Sometimes I like to quote Shakespeare in this context. In AS YOU LIKE IT Melancholy Monsieur Jaques says: 'All the world's a stage / And all the men and women merely players / They have their exits and their entrances / And one man in his time plays many parts... '
In your paintings sometimes a female figure appears with the same bearing and gesture as in CATCHING DREAMS, SEARCHING TRACES and FROM CIRCUS TO CIRCUS. Striving forward she's throwing back her arms which almost resemble wings ... Can you say something about this? Do you perhaps present yourself in this character?
Generally speaking all the figures in my paintings -if male or female- contain something of myself or other persons I know from life, literature or dreams. They are always complex protagonists representing something I know very well.
The figure, that you're asking about is a human being taking off for the future, she's on her way. As in all paintings there can't be any succession, this woman is always on her way, that's her eternal presence. At the same time she's looking back to the past and she seems to have wings and could fly into a totally different space which can't be described with the traditional time/space categories. In her net she's catching deams and memories. In FROM CIRCUS TO CIRCUS she's accompanied by the energy and strength of bears and the winged ease of a bird. With this small attendance she's moving to the next circus performance.
Now I have tried an analysis myself although my paintings actually invite the viewer to invent his own scenario finding parallels to his own life.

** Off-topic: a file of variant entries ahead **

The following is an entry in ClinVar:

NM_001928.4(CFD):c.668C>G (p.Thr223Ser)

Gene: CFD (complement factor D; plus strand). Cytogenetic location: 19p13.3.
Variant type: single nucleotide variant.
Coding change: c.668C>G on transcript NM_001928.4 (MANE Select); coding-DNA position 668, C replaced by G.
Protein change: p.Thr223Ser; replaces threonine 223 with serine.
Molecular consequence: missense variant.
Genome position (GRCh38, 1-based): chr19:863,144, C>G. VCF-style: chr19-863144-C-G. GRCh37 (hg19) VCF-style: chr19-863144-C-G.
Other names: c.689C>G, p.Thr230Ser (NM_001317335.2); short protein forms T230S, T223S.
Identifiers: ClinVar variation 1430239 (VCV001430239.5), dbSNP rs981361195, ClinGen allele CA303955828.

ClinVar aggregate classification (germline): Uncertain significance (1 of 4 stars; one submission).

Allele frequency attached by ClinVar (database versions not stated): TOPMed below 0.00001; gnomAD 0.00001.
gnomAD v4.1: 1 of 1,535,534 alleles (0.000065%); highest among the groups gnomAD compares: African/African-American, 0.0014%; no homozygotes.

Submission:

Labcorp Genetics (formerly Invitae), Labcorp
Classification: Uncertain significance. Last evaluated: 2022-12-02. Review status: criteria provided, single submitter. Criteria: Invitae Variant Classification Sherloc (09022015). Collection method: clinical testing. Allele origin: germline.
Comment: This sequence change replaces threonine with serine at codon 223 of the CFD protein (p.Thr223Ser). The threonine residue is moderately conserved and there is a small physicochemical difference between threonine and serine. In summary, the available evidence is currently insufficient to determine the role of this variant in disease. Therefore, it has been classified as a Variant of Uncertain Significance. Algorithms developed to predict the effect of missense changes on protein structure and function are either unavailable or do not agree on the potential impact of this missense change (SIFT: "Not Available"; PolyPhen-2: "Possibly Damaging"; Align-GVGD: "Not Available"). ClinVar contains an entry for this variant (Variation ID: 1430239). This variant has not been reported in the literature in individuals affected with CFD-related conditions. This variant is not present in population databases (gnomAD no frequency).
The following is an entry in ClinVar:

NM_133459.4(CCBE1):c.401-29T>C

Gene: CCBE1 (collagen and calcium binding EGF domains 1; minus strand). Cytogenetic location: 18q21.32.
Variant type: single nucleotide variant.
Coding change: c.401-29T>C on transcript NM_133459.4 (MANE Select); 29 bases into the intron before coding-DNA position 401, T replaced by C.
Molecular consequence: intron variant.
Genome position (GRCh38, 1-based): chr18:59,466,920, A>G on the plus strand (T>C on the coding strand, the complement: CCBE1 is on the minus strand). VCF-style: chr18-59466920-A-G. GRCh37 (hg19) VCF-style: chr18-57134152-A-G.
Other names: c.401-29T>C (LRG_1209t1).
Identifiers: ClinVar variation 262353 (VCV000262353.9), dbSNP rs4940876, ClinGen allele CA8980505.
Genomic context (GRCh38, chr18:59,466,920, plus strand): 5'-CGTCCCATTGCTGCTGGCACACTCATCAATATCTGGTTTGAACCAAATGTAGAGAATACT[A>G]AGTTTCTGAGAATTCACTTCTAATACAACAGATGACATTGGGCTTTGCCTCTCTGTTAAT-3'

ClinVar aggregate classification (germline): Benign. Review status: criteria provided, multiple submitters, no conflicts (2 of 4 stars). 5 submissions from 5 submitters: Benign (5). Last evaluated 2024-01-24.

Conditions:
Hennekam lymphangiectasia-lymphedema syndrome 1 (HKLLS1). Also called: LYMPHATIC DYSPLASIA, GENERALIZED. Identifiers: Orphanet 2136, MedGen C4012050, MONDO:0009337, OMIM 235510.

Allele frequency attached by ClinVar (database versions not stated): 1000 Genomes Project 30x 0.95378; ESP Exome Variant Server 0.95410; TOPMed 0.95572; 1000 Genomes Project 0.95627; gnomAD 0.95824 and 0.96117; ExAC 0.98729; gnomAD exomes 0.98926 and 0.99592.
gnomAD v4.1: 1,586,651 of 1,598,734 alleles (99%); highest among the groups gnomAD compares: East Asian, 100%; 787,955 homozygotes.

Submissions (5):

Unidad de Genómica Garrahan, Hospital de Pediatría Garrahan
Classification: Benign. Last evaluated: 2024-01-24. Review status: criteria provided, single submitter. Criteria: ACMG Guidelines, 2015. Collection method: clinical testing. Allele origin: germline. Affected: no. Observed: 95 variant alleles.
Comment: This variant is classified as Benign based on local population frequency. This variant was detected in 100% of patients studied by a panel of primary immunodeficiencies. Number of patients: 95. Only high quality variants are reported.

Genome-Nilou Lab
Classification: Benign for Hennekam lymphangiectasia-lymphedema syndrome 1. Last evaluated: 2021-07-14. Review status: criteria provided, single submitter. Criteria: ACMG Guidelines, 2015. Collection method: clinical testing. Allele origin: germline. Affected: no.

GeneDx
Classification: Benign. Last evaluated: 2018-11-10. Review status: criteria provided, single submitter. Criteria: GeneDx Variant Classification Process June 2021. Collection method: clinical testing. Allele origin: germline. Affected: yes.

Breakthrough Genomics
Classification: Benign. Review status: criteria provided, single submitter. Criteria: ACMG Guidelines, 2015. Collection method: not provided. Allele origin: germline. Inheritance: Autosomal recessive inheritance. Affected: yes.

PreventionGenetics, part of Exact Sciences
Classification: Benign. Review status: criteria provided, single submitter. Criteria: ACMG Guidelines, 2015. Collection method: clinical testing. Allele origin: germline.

My works are open for more than one interpretation.
Considering your work one sooner or later arrives at the time/space theme. Which part does the theme TIME play in your work?
It has an important role. Already two of my Staatsarbeiten dealt with this theme, 'The concept of time in the Joseph Novels by Thomas Mann' and 'The aspect of time in the novels To the Lighthouse and Mrs Dalloway by Virginia Woolf'.
Many of my works have man's relationship to time as their central theme: THE END OF DESERT TIME presents the change from a time of barrenness to a time of fertility. COURAGEOUS DEPARTURE depicts a man whose eyes are focused on the way he is decided to go although he knows about mortality. WITH THE SLIGHTEST BREEZE shows a process of change. THE END IS THE BEGINNING accentuates the aspect of eternity. ROBBING THE PLANT OF IMMORTALITY shows that Gilgamesch must accept that he can't conquer death.
All these images show that for me man is the central point in which time and eternity meet.
Let's finally ask for future ideas. What are you going to paint next? Are there any ideas?
Probably I'll work on a series with the title COSMIC RHYTHM. Experiences of two journeys in the last years to Sedona and Santa Fe, and my intense occupation with ethnological books about Northamerican Indian shamans and shamans from the Amazonian Rainforest in Peru will contribute to this series. It is their totally different „inner room“ and view of life, compared to ours, that fascinate me.